4. Mortgage rates are still at record lows, and the Fed has said it has no plans to raise the prime rate.

The downsides

Yay! Time to cue the rainbows and brass bands, right? Not so fast.

We’re definitely off the bottom, and things are definitely improving. But it would be hard for them not to be, considering how low the market got. Put another way, we’re celebrating the patient being off life support — good news, for sure, but that doesn’t mean he’s healthy or recovered. Just better than he was.

Above we listed “The number of homeowners underwater has dropped below 30 percent” as good news. And it is. But keep in mind that a lot of that doesn’t actually affect all that much. For many people — anyone who doesn’t want to move — being underwater is just something on paper. Heck, I’m technically underwater; my house dipped in value after I bought it last year. So?

Home values are up — also a good thing. But so much demand is being driven by rental investors, it’s hard to say what the long term implications will be. We all know that neighborhoods of owners tend to be worth more. What will happen when the rent/own ratio goes up? Will that drive values down, or keep them from rising as high as they might otherwise?

And then there is the elephant in the room: Student loan debt. It’s crippling the housing industry, and it’s doing it for the long term. Young folks are simply not able to buy homes because they paid so much for their education. If they don’t become first-time buyers, move-up buyers don’t have a market to sell to.

Our nation’s trillion-dollar (that’s $1,000 billion!) student loan debt is a bottleneck, and one with far-reaching implications. Americans owe more for their educations than on their credit cards.

The Education Department reported that defaults on federal student loans has hit 13.4 percent. That’s almost one in seven students who are unable to pay for their educations. How can we expect them to buy a home? (And without an education, how can we expect them to contribute meaningfully to the economy. An uneducated country doesn’t prosper.)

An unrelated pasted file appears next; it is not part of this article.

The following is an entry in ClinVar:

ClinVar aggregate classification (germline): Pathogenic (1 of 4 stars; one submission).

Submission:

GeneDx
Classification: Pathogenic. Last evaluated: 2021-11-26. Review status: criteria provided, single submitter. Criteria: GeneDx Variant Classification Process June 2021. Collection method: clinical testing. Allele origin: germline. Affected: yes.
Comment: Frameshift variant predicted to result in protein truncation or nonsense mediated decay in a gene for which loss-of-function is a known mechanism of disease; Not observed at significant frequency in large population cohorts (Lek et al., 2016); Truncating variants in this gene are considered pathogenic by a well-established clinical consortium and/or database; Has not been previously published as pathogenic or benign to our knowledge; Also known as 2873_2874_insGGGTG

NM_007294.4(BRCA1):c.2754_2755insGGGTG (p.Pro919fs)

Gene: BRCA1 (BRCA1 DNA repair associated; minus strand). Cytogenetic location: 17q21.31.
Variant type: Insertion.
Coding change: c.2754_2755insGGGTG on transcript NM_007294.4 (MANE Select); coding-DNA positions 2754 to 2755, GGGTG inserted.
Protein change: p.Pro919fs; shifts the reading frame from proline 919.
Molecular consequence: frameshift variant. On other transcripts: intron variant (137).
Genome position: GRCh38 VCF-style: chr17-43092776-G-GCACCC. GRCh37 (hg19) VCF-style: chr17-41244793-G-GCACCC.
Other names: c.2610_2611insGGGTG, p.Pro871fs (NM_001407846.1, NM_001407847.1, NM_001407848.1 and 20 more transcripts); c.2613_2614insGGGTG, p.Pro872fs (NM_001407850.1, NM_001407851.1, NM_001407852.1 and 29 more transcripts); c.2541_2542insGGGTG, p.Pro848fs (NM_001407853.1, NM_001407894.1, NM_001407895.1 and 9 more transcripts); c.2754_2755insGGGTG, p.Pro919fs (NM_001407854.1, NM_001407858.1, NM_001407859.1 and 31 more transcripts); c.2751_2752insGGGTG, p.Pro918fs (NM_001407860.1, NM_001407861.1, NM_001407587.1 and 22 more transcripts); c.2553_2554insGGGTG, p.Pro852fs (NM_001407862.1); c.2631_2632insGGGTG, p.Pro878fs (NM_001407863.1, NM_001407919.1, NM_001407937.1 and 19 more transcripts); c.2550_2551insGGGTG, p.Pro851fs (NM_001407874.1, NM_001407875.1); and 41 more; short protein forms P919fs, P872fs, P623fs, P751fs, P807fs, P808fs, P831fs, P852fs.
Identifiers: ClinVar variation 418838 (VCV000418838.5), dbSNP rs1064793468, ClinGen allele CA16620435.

Oh, and standing next to that elephant is its brother, the other elephant: The “fiscal cliff,” when government spending gets sliced across the board — something that disproportionately affects Virginia, with our huge reliance on Federal dollars. If the bucks stop flowing from Washington, expect some significant ripples in both the residential and commercial markets.

(The good news is that, in reality, we’re not going to be cutting our military spending by a significant amount for the long term. There are simply too many people and businesses that rely on those government programs for their survival. But that doesn’t mean it won’t be a bit of rough going while Congress gets its act together.)

Sure, we all want a crystal-clear story to tell: Things are getting better. But reality is messy, and economics messier still. So as the Magic 8-Ball would say, “Reply hazy, try again.”

In the wake of Hurricane Sandy, the Virginia Association of REALTORS® Board of Directors has approved a $10,000 donation to the REALTORS® Relief Foundation to help assist those in areas severely affected by Sandy. Other state and local associations across the country have already contributed more than $750k to the Fund, earmarked for Sandy relief. As a Virginia REALTOR®, you can personally help those members of your REALTOR® family in need. Read on to learn more about the REALTORS® Relief Foundation and how you can donate today.

Below is an excerpt from a message written by NAR’s 2012 President, Moe Viessi:

As REALTORS®, we help build and maintain communities. We aren’t just there when the time comes to buy or sell a home. We are there during periods of need as well. Now—in the wake of Hurricane Sandy—is one of those occasions.

It will take more time to know the full impact of Hurricane Sandy, but the devastation in the mid-Atlantic is widespread. I personally have contacted the state associations in New York, New Jersey, and all the affected areas. At this point, we know that more than 8.2 million homes and businesses lost power in the United States because of Sandy, and there is a significant loss of life attributed to this deadly storm.

For more than 11 years, the REALTORS® Relief Foundation has been dedicated to providing housing-related assistance to victims of disasters. Without a doubt, there are many, many families out there who need our help now. If you can spare even a small amount, now is the time to make that commitment. A little bit can go a long way when we all give.

So please, follow your heart and reach out a helping hand to those in need.

Make a donation today.

The foundation will work with state associations in affected areas to distribute funds as quickly as possible to those in need within the REALTOR® family and within the community at large. Keep in mind that 100 percent of the money you give to the foundation directly benefits disaster victims; NAR covers all the administrative costs of the fund. Every penny you give goes to those in need.